International Owl Day – who gives a hoot? Dr Sarah Hoy sure does! Sarah completed her PhD at the University of Aberdeen, which studied how the demography and dynamics of tawny owls have changed over the last 30 years in response to changing environmental conditions. She is now a researcher in the School of Forest Resources and Environmental Science at Michigan Technological University, working with the … Continue reading Giving a hoot about owl populations
The study of phenology – cyclical patterns of biological events – has long been used to investigate relationships between climate and natural phenomena. In this way, events such as bird migrations, animal breeding periods and plant flowing can be predicted, knowledge which has numerous economic and conservation applications. However, climate change can alter these timings, with dramatic consequences for a range of species. To illustrate … Continue reading Mild winters have butterflies in a flap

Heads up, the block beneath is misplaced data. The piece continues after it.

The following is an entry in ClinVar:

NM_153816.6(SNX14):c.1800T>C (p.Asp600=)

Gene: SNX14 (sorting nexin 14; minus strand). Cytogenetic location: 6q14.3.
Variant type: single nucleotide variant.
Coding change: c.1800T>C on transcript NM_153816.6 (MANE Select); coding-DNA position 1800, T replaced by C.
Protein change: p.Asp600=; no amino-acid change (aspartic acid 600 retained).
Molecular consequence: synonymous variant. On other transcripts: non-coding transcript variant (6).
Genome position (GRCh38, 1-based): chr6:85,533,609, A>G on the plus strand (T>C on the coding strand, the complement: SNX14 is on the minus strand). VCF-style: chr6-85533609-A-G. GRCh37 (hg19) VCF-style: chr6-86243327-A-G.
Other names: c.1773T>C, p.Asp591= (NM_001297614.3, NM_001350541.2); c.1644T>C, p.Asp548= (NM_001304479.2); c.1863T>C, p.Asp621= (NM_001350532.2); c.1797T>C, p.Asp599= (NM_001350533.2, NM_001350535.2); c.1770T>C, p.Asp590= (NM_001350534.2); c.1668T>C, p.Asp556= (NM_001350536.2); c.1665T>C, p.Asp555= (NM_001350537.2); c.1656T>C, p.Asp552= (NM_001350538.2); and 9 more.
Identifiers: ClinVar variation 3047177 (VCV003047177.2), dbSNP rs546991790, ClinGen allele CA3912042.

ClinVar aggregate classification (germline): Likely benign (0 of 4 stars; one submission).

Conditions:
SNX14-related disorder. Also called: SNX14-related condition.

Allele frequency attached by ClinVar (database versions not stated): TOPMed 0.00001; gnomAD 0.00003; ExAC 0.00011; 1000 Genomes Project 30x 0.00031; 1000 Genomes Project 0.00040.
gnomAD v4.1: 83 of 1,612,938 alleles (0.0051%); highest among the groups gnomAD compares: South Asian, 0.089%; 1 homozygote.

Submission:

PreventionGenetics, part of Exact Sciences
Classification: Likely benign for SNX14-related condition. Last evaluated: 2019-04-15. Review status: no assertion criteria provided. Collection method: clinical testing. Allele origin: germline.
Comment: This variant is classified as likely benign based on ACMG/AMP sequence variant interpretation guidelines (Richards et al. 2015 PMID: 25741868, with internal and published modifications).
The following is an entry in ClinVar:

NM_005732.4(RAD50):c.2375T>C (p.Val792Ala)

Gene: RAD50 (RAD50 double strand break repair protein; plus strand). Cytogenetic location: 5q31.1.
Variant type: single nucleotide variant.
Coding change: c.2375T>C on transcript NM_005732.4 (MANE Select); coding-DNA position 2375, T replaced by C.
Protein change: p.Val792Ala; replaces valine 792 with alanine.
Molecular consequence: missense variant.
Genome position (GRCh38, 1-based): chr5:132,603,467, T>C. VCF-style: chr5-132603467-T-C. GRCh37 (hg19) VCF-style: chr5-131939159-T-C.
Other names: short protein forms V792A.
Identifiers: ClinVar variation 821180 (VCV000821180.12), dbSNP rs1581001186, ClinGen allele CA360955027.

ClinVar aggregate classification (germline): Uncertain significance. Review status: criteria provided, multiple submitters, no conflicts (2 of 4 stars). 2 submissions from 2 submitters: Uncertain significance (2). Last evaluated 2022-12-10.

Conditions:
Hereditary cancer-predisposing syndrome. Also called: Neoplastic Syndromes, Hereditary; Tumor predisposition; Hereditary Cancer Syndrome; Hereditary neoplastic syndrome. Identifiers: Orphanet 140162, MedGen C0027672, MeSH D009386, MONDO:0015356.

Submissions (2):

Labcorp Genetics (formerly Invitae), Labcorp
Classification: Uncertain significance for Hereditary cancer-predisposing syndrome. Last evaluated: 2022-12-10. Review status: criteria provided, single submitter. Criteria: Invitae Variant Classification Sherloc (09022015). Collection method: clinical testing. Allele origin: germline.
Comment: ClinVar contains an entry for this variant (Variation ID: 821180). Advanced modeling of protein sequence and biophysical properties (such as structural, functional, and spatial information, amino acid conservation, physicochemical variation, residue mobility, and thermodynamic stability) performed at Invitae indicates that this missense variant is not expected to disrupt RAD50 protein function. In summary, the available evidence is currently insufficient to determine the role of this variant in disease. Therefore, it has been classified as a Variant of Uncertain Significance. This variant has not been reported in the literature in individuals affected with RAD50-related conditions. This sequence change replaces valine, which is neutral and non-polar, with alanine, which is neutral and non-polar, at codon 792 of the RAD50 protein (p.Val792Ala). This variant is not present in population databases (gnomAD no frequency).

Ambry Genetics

Increasingly frequent extreme weather events could threaten butterfly populations in the UK and could be the cause of recently reported butterfly population crashes, according to research from the University of East Anglia (UEA).
Researchers investigated the impact of Extreme Climatic Events (ECEs) on butterfly populations. The study shows that the impact can be significantly positive and negative, but questions remain as to whether the benefits outweigh the negative effects.